‘What drove you to the right, what do you see in European civilization, and what makes you sympathetic to an otherwise Eurocentric movement of rebellion against multiculturalism?’
Much, I wager, is hidden in my memory, locked away in rooms I can no longer reach. My first trip to Europe, after all, was when I was two, before I even spoke English. Though there is little of that trip that still presents itself to my mind, however, I do know that it made a sufficient impression upon me. Perhaps the experience of beauty in some of Europe’s cities, and in the Black Forest, was lasting enough that, foreign though it was, my soul ever after took it as an elusive standard of human civilization.
And living among foreigners, and being a foreigner, has always been part of my life: since the time I left my mother’s womb, I have never lived without it. Of Alabama and Georgia I have no memory at all, but even in Virginia I knew that my world of my parents and Chinese uncles and aunties was only a world within a world, a world that alone was mine but was fragile and subject to the forces of the larger world in which it was. Of this larger world I had appræhension enough. Anyone who had eyes and ears saw and heard that some of the adults who intersected with my life were different: they spoke an alien tongue, and they did not look like my parents. Indeed, even my uncle was different: he was French, and my aunt’s son, though he spoke my language, looked like a French child. And yet, though I dreaded the thought of sitting in a French church service, who could deny that Paris was a beautiful city, that the banks of the Seine were the heart of a great city? or that Strasbourg on the Rhine and Budapest on the Danube were not places that simply existed, but lived by the souls of those who breathed and made them places fit for man, and their churches fit for the presence of God? The palaces, the bridges, and the paintings were beyond my understanding, but I could not see the Winged Victory of Samothrace and the bust of Nefertiti without feeling that they expressed something humanly significant. The entire continent was pregnant with meaning I knew I could not fully grasp. Though I had no words for all that, I did return to my country – or rather the country of my birth – talking about the things I had seen. He who goes to Europe when he is young does not easily forget the beauty of the earth.
As a young child, for the most part, I knew only to be happy; but even when dark clouds overshadowed my sense of life, of the world, the dream of Europe lingered on. My Chinese world in the midst of Westerners was small and fragile, but so was society itself. When I was three, my brother was born, I started school, and Clinton was elected. Loving my baby brother, beginning to speak English, shocked by the cruelty of a present in which a man could become president who supported the slaughter of children as Pharaoh did of old, I could be happy and mirthful, but I could not think anything lasted for ever; nor could I think human life was ever far from barbarism and collapse. The larger world I was beginning to know could suffer plagues as terrible as the ten plagues that had struck the people of the Nile. China’s tranquil night had once been shattered by the sound of cannon fire; hundreds of years earlier, its central plains had been overrun by the Jurchen barbarians, and again at the close of the Ming dynasty it had been taken by the Qing, and less than fifty years ago it had been captured and spoilt by the Communists. Not only was my Chinese world carried forward only by my own commitment to speak Chinese and be Chinese, but even America and Europe, less populous each than China, could suffer as great China had suffered. If China was lost and lived in me, then Europe no less could be lost.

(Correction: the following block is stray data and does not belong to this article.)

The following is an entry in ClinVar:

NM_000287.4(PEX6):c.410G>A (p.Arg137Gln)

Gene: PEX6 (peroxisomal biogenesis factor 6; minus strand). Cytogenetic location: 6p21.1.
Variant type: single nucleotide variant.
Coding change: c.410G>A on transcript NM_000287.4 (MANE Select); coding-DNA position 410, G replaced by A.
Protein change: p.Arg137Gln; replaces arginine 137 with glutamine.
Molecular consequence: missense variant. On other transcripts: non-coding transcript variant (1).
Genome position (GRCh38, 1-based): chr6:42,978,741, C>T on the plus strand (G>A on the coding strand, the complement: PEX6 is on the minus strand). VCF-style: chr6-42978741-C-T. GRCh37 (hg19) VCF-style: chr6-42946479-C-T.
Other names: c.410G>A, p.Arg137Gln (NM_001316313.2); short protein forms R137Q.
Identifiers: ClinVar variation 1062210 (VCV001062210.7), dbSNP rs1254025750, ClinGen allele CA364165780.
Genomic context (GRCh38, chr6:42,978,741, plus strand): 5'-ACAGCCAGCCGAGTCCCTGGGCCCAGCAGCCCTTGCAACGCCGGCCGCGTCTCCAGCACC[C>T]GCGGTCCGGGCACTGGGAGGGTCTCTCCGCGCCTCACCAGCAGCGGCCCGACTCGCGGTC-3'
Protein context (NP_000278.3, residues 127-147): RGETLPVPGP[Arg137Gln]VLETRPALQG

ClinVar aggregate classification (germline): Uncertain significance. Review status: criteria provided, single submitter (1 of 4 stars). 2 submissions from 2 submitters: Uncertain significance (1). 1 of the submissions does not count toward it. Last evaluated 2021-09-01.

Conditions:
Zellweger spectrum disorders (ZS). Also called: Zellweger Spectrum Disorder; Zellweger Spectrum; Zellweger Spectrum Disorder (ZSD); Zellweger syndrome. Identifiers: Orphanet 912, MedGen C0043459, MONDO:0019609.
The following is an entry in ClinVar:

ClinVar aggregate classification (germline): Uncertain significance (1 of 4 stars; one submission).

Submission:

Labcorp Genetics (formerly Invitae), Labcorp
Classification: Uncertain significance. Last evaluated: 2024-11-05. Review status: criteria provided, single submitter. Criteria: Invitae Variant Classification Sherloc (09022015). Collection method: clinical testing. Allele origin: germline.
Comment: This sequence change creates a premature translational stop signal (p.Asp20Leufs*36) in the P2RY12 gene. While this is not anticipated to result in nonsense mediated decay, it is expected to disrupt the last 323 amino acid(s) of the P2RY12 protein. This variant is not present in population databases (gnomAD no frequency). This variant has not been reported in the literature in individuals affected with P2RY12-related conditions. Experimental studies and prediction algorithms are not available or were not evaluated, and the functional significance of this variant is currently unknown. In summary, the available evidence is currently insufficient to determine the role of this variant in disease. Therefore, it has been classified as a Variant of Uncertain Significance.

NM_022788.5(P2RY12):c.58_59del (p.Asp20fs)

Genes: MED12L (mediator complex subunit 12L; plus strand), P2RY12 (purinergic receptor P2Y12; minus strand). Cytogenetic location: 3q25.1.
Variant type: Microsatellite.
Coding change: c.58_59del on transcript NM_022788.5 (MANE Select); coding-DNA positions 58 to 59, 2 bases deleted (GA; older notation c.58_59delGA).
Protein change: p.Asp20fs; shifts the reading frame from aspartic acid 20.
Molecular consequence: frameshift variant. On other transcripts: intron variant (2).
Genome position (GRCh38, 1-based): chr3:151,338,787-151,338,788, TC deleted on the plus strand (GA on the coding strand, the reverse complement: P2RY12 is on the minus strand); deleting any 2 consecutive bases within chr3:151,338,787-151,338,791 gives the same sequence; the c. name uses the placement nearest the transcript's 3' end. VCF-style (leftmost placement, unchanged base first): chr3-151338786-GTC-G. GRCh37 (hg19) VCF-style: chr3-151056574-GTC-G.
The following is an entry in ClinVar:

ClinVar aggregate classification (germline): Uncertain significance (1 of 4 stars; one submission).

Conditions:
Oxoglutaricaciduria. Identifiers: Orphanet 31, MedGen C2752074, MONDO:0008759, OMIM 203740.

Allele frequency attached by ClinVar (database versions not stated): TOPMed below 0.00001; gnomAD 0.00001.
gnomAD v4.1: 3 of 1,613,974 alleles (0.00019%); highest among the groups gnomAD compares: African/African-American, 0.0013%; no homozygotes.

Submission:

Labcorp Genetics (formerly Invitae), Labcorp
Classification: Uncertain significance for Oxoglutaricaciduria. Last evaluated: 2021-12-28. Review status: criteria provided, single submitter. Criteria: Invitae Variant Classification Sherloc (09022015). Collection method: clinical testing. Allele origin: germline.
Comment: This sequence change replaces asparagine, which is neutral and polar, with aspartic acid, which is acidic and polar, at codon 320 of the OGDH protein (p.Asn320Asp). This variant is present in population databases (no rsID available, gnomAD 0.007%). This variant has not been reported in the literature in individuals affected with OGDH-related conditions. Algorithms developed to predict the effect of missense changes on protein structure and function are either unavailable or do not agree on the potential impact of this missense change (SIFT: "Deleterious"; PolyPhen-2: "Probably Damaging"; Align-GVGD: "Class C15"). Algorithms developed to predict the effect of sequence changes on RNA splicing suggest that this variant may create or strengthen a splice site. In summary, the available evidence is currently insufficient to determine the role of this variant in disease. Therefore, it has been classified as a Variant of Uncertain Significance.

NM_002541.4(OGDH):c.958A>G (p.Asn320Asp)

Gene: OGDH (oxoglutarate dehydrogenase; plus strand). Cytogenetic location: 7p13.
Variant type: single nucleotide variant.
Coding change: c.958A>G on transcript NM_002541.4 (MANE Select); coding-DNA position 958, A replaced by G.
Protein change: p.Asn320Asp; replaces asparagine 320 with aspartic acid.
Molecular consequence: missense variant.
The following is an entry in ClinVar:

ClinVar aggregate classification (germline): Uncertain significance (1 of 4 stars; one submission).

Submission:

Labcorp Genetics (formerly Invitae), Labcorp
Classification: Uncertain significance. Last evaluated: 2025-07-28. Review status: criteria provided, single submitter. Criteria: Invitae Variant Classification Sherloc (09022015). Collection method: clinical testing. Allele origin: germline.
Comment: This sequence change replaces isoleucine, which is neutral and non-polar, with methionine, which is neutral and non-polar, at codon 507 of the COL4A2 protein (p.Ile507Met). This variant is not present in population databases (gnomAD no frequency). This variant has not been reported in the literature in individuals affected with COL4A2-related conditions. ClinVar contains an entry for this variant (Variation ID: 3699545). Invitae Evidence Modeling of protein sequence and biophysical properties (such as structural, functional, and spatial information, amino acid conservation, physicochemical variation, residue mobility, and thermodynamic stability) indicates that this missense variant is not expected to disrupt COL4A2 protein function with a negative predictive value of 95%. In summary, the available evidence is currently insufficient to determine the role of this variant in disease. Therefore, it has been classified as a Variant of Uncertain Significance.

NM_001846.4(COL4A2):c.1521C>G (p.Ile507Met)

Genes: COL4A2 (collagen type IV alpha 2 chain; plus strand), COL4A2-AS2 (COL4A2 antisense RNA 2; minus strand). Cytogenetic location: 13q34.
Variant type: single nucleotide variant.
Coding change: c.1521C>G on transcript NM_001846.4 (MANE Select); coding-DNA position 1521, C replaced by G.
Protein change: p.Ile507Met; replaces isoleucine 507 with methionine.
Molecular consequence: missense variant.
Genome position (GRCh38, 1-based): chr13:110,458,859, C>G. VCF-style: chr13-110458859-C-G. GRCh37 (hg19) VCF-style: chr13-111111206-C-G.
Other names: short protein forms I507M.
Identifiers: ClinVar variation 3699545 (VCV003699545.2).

I grew older, but my refusal to give up my Chinese identity never changed. If multiculturalism was an opportunity to learn, I would learn whatever I thought worthy; but anything that called for me to become anything less than Chinese would not find a willing audience. And if this was what I insisted on for myself while despising the shame that other Asians felt about their cultures and their families, and if Europe was as beautiful a place as I remembered it to be, then it was a crime to ask the White peoples to give up Europe. Only a sickly people could fail to cultivate its own way of life with its art, music, and literature. My desire to master English had always been to be no worse than the White man in any respect, and to overcome any disabilities that must lie upon me for being Chinese, but I would never have bothered with a civilization that had nothing worth learning. I could not, and cannot, ever ape the West; but to learn what there is to learn from the goodness with which God has endowed the West is no mean task, and the glory of Europe no mean thing to admire. As multiculturalism is an enemy to my Chinese identity, and as it corrodes a genuine sense of what I feel to be my Christian duty, so in sympathy with a decaying Europe I resist it, and I call upon all to resist it who have ever loved the vision of Europe; for never can I wish to befall Europe what I tasted at the glass door that separated Macau and mainland China in 1997: that the China I knew was lost to me, that in several months Hong Kong was to be replaced by hollow lies, that this death would come more silently than a shadow in the night, and that the finger with which I touched China through the air was the melancholy memory of something my eyes did not see and might never see.